The Wunderbar

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We have a new favorite place in town – the Wunderbar Caffe.

It is a classic outdoor cafe / bar with white-jacketed waiters, where Greta Garbo, Liz Taylor, and Tennessee Williams all held court back in the day. It reminds us of our favorite Caffe Florian in Venice. Like Caffe Florian, it is listed in all the guidebooks as a place everyone should go at least once.

Well, we have already been 5 times! During the day, it doesn’t look like anything that special and is mobbed with tourists. But at night it becomes the most magical place in Taormina. It is set on the main piazza where the whole town gathers on their nightly walks, with a view of the sea on one side and the mountains on the other. They always have live entertainment, which we could listen to for hours (and do!). The guidebooks warned that a meal there can be a little pricey since they are so famous. But we order a glass of wine or a granite (like ice cream) and spend the evening being enchanted.

Our Favorite Acts

Most nights, there is a saxophone player, accompanied by a percussionist and pianist. The sax player takes the most interesting positions – the best being sitting back with his feet up on the lamp post. The most fun is watching people walk by and realize that the guy with his feet propped up is actually playing the music. They smile and soon a whole crowd is there taking pictures. Then, romance takes over, and people start dancing right in the square. One night they even did “Girl from Impanema,” where the sax player started playing the napkin holder, a Coke bottle, and ashtray with drumsticks. We love it!image  image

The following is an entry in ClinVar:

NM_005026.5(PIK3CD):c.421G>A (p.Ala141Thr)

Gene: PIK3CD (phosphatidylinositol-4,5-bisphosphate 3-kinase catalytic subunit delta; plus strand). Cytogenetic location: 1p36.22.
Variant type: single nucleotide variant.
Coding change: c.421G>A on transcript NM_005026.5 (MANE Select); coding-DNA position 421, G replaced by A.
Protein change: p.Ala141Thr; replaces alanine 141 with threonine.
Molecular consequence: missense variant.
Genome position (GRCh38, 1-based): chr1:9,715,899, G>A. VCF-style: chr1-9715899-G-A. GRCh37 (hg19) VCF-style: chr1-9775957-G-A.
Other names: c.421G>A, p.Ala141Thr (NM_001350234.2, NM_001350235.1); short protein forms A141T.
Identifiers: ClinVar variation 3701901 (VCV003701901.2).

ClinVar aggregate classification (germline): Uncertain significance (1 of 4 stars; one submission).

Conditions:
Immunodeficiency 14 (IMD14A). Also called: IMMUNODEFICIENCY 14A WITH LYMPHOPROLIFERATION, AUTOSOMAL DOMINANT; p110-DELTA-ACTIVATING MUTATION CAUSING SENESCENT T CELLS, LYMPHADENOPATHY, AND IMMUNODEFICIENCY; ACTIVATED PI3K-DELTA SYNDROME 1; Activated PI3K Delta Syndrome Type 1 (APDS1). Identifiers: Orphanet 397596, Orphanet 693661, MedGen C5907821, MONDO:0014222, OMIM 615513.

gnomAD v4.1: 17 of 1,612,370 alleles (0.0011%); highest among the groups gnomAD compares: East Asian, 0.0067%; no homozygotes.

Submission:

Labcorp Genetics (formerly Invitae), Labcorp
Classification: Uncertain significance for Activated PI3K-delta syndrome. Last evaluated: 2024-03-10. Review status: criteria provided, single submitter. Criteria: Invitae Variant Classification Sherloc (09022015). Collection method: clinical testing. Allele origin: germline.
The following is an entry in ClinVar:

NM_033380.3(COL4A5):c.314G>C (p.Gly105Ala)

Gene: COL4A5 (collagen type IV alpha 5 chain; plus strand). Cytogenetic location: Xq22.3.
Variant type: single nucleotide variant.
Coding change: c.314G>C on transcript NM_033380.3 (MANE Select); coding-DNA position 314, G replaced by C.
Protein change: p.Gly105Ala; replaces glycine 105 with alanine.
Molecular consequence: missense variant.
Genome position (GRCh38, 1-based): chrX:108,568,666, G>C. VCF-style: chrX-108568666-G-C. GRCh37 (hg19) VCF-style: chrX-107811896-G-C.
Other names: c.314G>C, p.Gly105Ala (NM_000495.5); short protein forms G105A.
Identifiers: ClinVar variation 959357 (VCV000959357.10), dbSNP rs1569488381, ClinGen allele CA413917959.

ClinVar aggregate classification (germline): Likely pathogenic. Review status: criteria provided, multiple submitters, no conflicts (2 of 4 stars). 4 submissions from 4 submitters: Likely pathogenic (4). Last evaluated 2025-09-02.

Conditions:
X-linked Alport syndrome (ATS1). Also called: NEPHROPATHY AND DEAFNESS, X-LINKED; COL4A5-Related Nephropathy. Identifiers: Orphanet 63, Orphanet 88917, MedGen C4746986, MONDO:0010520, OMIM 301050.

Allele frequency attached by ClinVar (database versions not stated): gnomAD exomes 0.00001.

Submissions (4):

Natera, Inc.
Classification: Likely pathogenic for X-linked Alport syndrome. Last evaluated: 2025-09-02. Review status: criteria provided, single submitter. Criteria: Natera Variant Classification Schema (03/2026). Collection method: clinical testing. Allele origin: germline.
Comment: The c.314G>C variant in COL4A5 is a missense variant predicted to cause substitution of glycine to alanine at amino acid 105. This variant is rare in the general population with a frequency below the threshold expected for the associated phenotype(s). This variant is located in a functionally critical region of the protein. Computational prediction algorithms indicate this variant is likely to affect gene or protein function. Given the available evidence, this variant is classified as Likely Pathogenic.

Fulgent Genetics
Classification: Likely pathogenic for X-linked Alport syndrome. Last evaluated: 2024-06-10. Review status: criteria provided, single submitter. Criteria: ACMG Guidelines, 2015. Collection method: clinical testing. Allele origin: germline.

On other nights, the band is led by a Sicilian who reminds me of a Frenchman, with his beret. He plays the tambourine and sings, accompanied by accordion and guitar. It is like watching a cabaret. When we walked in the first time, he knew Frank had to have Sicilian roots and came over and asked us about it. Soon – he was playing a “special song” for his friend from Canicatti – and launched into the theme from “The Godfather.” We came back another night and, as we sat down, he introduced the whole crowd to Frank, his Sicilian friend.


Another night, there were three different tables with men of around the same age whose parents grew up in Sicily (Frank being one of them). Their parents all had ended up in different countries – the USA, Belgium, and Germany. But obviously their mothers had all sung the same songs to them in the Sicilian dialect. As the leader sang one traditional song after the other, you could see the faces of each of these men light up as they recognized and sang along, remembering their childhoods. It made me a little teary-eyed.  What a very special place Sicily is.

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